Presentation on theme: "Lipids Oil, greasy organic substances found in living organisms Insoluble in water (because water is very polar) Soluble in organic solvents (benzene,"— Presentation transcript:
Lipids Oil, greasy organic substances found in living organisms Insoluble in water (because water is very polar) Soluble in organic solvents (benzene, chloroform (trichloromethane), diethylether (ethoxy ethane)). No common chemical structure
Classes of Lipids Fats and oils – obtained from natural sources; important source of energy Phospholipids – water insoluble components which biological membranes are constructed. Glycolipids – lipids attached to a sugar; energy storage and cell recognition Steriods – chemical messengers
Fats and Oils Esters of glycerol and predominantly long- chain fatty acids (carboxylic acids)
Fats and oils are esters of glycerol and predominantly long chain fatty acids.
Ester Functional Group Long Chain Fatty Acids
General formula of a triacylglycerol. Fats and oils are called triacylglycerols or triglycerides since each molecule is derived from one molecule of glycerol and three molecules of fatty acid. Typical triacylglycerol: contains 3 fatty acids.
Triglycerides Vary in 3 ways… 1) length of fatty acid chain can contain between 4 and 20 carbons, but carbon number is almost always even 2) Can be saturated or unsaturated 3) May contain three different fatty acids
The human body can produce all but two fatty acids: Linoleic, alpha-Linolenic (Omega 3 and Omega 6) These must be supplied in the diet. Impaired growth and reproduction Eczema and dermatitis.
Fats are solid at room temperature. Fats contain a higher proportion of saturated fatty acids. Oils are liquid at room temperature. Oils contain higher amounts of unsaturated fatty acids. Polyunsaturated means that the molecules of a particular product each contain several double bonds. Monounsaturated and polyunsaturated fats are better for humans than saturated.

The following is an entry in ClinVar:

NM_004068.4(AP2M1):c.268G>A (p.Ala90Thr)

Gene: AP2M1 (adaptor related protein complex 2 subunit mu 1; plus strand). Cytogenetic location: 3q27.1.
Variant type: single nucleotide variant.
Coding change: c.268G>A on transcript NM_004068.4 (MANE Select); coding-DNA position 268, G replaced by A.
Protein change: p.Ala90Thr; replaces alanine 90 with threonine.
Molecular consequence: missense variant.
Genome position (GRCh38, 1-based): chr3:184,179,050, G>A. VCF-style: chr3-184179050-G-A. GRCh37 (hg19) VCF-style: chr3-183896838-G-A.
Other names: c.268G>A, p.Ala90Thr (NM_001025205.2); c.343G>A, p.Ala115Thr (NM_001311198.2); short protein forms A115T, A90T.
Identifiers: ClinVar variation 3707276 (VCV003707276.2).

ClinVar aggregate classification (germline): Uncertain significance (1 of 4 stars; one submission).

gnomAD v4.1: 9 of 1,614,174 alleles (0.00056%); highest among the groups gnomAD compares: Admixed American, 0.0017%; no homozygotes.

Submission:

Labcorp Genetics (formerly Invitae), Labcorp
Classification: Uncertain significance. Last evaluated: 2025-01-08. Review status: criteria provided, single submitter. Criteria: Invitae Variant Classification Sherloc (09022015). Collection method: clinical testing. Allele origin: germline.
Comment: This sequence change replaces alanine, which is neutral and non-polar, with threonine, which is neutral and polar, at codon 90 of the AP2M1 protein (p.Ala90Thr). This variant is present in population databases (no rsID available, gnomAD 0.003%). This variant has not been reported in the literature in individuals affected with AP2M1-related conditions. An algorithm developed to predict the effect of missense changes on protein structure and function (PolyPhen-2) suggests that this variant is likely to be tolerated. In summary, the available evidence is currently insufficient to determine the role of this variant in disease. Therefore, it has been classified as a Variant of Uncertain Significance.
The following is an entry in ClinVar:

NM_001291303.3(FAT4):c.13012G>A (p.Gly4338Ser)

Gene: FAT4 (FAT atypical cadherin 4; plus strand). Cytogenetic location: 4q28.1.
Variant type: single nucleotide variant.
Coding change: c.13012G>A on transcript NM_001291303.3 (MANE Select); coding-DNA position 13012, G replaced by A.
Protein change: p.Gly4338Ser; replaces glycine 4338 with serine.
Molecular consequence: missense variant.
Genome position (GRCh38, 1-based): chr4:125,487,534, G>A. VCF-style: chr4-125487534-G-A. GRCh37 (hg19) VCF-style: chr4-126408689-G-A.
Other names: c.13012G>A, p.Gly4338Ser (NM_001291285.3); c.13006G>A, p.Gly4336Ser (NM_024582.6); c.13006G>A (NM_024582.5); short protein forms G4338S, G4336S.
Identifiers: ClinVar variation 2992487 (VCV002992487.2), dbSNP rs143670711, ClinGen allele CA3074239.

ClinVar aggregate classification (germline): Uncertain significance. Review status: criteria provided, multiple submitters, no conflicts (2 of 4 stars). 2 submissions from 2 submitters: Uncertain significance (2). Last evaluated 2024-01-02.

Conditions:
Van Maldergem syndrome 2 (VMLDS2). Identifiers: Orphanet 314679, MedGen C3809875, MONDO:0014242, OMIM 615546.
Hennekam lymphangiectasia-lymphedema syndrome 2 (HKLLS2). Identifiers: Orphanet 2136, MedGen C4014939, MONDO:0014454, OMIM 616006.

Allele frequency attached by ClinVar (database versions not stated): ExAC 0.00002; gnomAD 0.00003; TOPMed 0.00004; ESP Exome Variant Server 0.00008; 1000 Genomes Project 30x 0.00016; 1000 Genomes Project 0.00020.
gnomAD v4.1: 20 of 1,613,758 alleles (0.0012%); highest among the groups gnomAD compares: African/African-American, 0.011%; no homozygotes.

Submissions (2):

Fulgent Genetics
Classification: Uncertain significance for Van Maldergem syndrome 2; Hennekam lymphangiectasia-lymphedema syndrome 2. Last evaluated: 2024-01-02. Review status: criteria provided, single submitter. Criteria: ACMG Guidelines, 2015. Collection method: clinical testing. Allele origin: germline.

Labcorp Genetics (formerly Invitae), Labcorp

Soap is made by hydrolyzing fats or oils with aqueous NaOH or KOH. This is called saponification.
Saponification When a triglyceride is reacted with KOH (potassium hydroxide) or NaOH (sodium hydroxide or lye) a soap is formed and glycerol. Triglycerides are esters. The base hydrolyzes the ester into soap and glycerol. This is known as saponification. If the soap is a sodium salt, it is a “hard soap”. If the soap is a potassium salt, it is a “soft soap”.
Example of a “hard soap” :
Soaps Very long chain One end is polar and the other is nonpolar Polar end orients itself toward polar water Nonpolar ends orient them selves toward one another and trap grease and oil
Lipid formations Liposome is spherical and contains a lipid bilayer (2 layers) Micelle is also spherical, but contains a lipid monolayer (1 layer) Can also have a bilayer sheet.
Heavy Metal Ions Emulsify means combining two liquids together which normally don't mix easily. Iron (III), calcium and magnesium create an insoluble salt which does not have the same emulsification properties as soap made with potassium and sodium. Addition of phosphate solves this problem but causes another pollution problem, eutrophication. Eutrophication – fish and other organisms are killed due to insufficient oxygen
LAS, ABS, SDS LAS - Linear alkyl sulfonates – sodium salt of an alkylbenzenesulfonate. – Biodegradable – Non-branched side chain – Soft detergent, less foam ABS - Alkylbenzene sulfonates – Not biodegradable – Branched side chain – Hard detergent, no longer used in US SDS – a sodium alkyl sulfates – Sodium dodecyl sulfate – Very common detergent (major ingredient in carpet shampoos)
Reflux Continual boiling of a solution in a vial or flask Solvent is continually returned to the reaction vessel from a condenser atop the vial or flask Ethanol has a low boiling point and would easily evaporate from the reaction flask without a condensor A common technique for carrying out organic reactions Reaction mixture can be heated to boiling without solvent loss.
Reflux Equipment Wikipedia Heating Mantel
What you’re doing… Day 1: Synthesize soap via reflux and then cooling! Day 2: Testing various properties of your soap – Tube #1 = DI water (negative control), Tube #2 = your Soap, Tube #3 = Detergent (positive control) – Tests Emulsification Heavy metals Acidity Unsaturations
Acidification of a soap molecule (test for unsaturations)
Bromination Addition of Bromine across double bonds. Test for unsaturations Yellow/Orange to Clear